Liquidity is no substitute for solvency – so why are we pushing for the former?

Ben Fox writes about the latest crisis of the Eurozone, which is looking increasingly like a second credit crunch, but argues that solvency must still be the aim

The co-ordinated move by the world’s leading central banks to pump extra liquidity is as clear a sign that we are facing a second credit crunch. Faced by continued failure to resolve the eurozone crisis, the European Central Bank, US Federal Reserve, Bank of England, and others, are playing their trump card.

Although it was significant that China has reduced the reserve deposits it requires of its banks from 21.5 per cent to 20 per cent, the most important move is the deal that will allow the ECB to offer cheaper dollar loans to European banks. The banks are finding it increasingly hard to obtain financing, particularly in dollars. The ECB is also expected to increase the maturity on its euro loans from 13 months to three years.

These central bank moves indicate that interbank lending is drying up. It is eerily reminiscent of the 2007-8 credit crunch.

The central bankers have made the right move, but what should concern us all is that it was an act of desperation.

Unlike in 2007-8 the eurozone crisis is fundamentally about politics rather than economics.

Europe’s leaders have shown themselves to be utterly incapable of resolving the future of the single currency. As the crisis has mutated from being just about an insolvent Greece and Ireland, to dragging in countries like Spain and Italy, who have far better debt and deficit positions than the US or Japan, it has become clear that political paralysis is preventing effective crisis resolution.

Politicians need to act urgently.


The ECB stating that it will be a lender of last resort;

Fiscal union involving eurobonds with joint liability;

And a clear signal that countries are going to take control of their public finances;

there is a distinct possibility that the euro will sink and take the banking sector with it.

This morning Angela Merkel called for treaty change to establish a European fiscal union, although curiously she again rejected eurobonds which could be an important part of fiscal union. The reaction from the markets – who have acted as the bellwether throughout the crisis – has been as positive as it was to the liquidity announcement by the central banks.

But the process of treaty change is usually a long process fraught with danger – not least that it could be rejected by a single referendum.

Moreover, while France’s Nikolas Sarkozy also supports a move toward fiscal union, Merkel wants the European Commission to have a veto over countries’ tax and budget plans, whereas the French want national parliaments to be involved. This proposal, along with eurobonds and the whole concept of a fiscal union within the eurozone, will need a significant transfer of national sovereignty.

Earlier this week the EU economic commissioner Olli Rehn put the situation very starkly: leaders had ten days to save the euro.

In a sense we’ve heard it all before. Media pundits and diplomats have been talking about how the next ‘crunch’ EU summit will decide the fate of the euro for over a year. But commissioner Rehn is not known for political grandstanding and it’s unlikely that he’s bluffing.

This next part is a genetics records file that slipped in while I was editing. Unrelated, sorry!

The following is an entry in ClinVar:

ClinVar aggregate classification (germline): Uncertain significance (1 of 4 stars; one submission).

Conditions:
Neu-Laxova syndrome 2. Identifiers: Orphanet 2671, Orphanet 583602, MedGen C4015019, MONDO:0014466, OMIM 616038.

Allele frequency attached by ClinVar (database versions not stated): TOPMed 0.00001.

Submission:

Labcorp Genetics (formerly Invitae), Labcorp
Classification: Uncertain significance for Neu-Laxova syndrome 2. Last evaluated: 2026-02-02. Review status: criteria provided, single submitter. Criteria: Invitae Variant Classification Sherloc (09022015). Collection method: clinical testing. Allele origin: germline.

The truth is that central banks did not cause this crisis and they can’t solve it alone. To banks, the Holy Grail is ‘liquidity’ – and central banks have duly provided. But unless politicians guarantee that the euro is politically solvent then the current surge in the markets won’t last very long.

See also:

Taoiseach calls for a hotter firewall for the Euro crisis – Ed Jacobs, December 1st 2011

Why the latest euro deal won’t work – George Irvin, October 28th 2011

Trouble ahead for Cameron: Majority of Euro rebels were from class of 2010 – Shamik Das, October 25th 2011

No growth? ‘Keep calm and carry on’ says Osborne – Ben Fox, October 4th 2011

Look Left – “Six weeks to save the euro” warns Osborne – Shamik Das, September 23rd 2011

8 Responses to “Liquidity is no substitute for solvency – so why are we pushing for the former?”

  1. Anonymous

    It’s very simple. There are two conditions to bankruptcy

    1. Failure to pay cashflows as they fall due – liquitity
    2. Assets less than liabilities and no obvious chance it will revere – solvency.

    1 always comes before 2.

    The problem is that governments aren’t solvent. They are bust. Euro and the UK. It’s because you have run up debts, and hidden them off the books. Pensions. When a 10K per annum public sector pension costs 350,000 pounds, its not surprising. All the pensions are off the books.

    Even the borrowing part is getting close to being unsustainable. The deficit isn’t coming down, because the government is carrying on spending, rather than making 25% cuts across the board. There have hardly been any cuts in overall spending.

    So to prevent liquidity drying up, the UK is printing. The ECB will soon do likewise.

    That’s the legacy of profigate governments.

    Now the civil service might strike, but they are going to be the worst hit. They thought that governments couldn’t go bust, and they wanted lots of money now, lots of jobs. That produced lots of debts, and the chickens are coming home. They can’t get what they were promised.

  2. Political Planet

    Liquidity is no substitute for solvency – so why are we pushing for the former?: Ben Fox writes about the latest…

  3. Michael

    Liquidity is no substitute for solvency – so why are we pushing for the former? –

  4. David Marsden

    Liquidity is no substitute for solvency – so why are we pushing for the former? –

  5. E'Liza Gedrych

    Liquidity is no substitute for solvency – so why are we pushing for the former, asks Ben Fox from Brussels:

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